As it turns out, everything might not be rainbows and happiness with the Lisa Frank hotel room we wrote about last week. It's come to light that the suite, which is a special two-week pop-up by Hotels.com in an apartment building in Downtown L.A., is not the only technicolor residence in the area.
Los Angeles–based designer Amina Mucciolo lives in a rainbow wonderland she calls Cloudland — her loft was featured by Apartment Therapy in 2017 and dubbed "the most colorful apartment in the world" — and she points that it just so happens to look very similar to the Lisa Frank flat. While both units feature a similar color scheme with whimsical decor, the most jarring similarities are a color-block kitchen filled with toys and a rainbow-hued gallery wall.
Mucciolo lives in the building across the street from the one with Lisa Frank hotel room, and both have the same management company. Mucciolo claims her landlord has been trying to evict her since August.
"I believe I'm being evicted because of the Lisa Frank hotel. Our landlord refused payment & wanted us out before the launch," said Mucciolo on Twitter, sharing side-by-side images of Cloudland and the Lisa Frank room."The LF hotel is in our development. It is VERY similar to our home that I designed in 2017. I think they were trying to get rid of the competition ... me."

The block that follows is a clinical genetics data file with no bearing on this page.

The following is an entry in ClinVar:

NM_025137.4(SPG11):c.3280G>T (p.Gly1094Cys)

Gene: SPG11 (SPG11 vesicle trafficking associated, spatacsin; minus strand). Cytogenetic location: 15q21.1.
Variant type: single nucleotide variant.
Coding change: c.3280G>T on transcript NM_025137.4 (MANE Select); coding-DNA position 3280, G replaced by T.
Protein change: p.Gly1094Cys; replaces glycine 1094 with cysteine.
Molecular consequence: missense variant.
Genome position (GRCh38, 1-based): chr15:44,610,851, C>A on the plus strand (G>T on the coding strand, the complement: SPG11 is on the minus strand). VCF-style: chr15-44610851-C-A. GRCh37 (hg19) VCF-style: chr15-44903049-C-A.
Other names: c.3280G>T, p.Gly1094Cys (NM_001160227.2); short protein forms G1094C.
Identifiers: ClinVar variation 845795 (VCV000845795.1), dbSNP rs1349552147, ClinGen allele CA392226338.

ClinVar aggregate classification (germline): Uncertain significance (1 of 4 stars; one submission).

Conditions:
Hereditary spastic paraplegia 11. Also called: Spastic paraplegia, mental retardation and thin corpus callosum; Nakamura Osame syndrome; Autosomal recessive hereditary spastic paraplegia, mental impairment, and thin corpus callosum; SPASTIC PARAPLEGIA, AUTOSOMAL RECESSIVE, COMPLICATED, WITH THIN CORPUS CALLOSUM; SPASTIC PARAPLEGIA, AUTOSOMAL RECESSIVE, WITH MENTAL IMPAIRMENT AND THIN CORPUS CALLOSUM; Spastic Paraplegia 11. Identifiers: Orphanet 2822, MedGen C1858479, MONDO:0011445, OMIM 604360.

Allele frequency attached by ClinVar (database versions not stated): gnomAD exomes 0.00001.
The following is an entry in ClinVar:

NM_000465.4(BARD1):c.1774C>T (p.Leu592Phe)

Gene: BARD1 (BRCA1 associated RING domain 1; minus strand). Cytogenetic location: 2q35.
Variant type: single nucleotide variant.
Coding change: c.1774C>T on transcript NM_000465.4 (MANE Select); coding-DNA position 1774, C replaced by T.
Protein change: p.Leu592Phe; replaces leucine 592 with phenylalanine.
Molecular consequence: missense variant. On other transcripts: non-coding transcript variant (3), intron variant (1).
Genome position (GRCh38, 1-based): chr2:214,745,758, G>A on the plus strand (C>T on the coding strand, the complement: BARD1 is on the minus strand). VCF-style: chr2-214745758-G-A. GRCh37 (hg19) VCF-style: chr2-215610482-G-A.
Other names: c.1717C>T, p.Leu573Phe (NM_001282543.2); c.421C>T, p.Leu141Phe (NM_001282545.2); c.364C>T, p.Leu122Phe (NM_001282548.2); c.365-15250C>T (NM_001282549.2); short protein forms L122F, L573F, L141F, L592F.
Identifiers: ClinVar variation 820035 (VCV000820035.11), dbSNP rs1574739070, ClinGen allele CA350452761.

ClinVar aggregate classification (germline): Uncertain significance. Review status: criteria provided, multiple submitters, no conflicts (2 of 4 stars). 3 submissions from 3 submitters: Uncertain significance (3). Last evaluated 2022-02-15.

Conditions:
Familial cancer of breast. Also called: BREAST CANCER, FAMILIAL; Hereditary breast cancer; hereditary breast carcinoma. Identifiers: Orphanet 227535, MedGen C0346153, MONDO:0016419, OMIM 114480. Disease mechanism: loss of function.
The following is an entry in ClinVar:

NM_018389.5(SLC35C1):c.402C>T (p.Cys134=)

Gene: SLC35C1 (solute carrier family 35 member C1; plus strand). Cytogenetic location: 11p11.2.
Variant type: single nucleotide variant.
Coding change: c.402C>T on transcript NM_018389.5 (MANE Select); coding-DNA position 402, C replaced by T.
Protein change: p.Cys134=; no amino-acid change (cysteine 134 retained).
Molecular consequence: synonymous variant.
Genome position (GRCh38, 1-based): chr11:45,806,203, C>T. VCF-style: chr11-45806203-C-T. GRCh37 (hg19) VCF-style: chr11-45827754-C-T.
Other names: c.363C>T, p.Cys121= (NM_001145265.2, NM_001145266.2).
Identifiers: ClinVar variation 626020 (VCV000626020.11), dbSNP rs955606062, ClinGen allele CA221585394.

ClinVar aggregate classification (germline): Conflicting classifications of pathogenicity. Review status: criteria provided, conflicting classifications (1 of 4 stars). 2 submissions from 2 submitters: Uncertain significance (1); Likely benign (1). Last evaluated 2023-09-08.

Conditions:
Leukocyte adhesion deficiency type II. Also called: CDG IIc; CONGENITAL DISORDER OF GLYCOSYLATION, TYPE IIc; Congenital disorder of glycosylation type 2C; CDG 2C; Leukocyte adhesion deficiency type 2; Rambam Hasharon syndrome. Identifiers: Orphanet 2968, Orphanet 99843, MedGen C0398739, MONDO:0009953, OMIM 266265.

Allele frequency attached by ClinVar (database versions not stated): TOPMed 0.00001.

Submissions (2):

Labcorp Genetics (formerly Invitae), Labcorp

Neither Mucciolo nor building management responded to Hunker's request for comments by the time of publication. Hotels.com, however, offered the following statement to Hunker:
"The Hotels.com Lisa Frank Flat was inspired solely by Lisa Frank and designed as part of a partnership with Lisa Frank using her iconic signature prints and characters, many of which were originally developed in the '80s and '90s. The flat was created for a two-week pop-up in a space that is used only as a short-term rental and no tenant was asked to move or leave for this collaboration. We were unaware of the apartment you referenced and, after looking into some of the claims, can confirm that the Hotels.com Lisa Frank Flat is not located in the same building."
Jezebel reports that Mucciolo has had late payments in the past but that they've always been accommodated.
With photo sharing (read: Instagram) as popular as it is, it's no surprise that designers and artists could be easily influenced by another's work. It's often quite difficult to draw the line between inspiration and flat-out theft. According to House Beautiful, Mucciolo and her landlord will be going to trial at the end of this month, so perhaps we'll get some more answers soon.
Stefanie is a New York–based writer and editor. She has served on the editorial staffs of Architectural Digest, ARTnews, and Oyster.com, a TripAdvisor company, before setting out on her own as a freelancer. Her beats include architecture, design, art, travel, science, and history, and her words have appeared in Architectural Digest, Condé Nast Traveler, Popular Science, Mental Floss, Galerie, Jetsetter, and History.com, among others. In another life, she'd be a real estate broker since she loves searching for apartments and homes.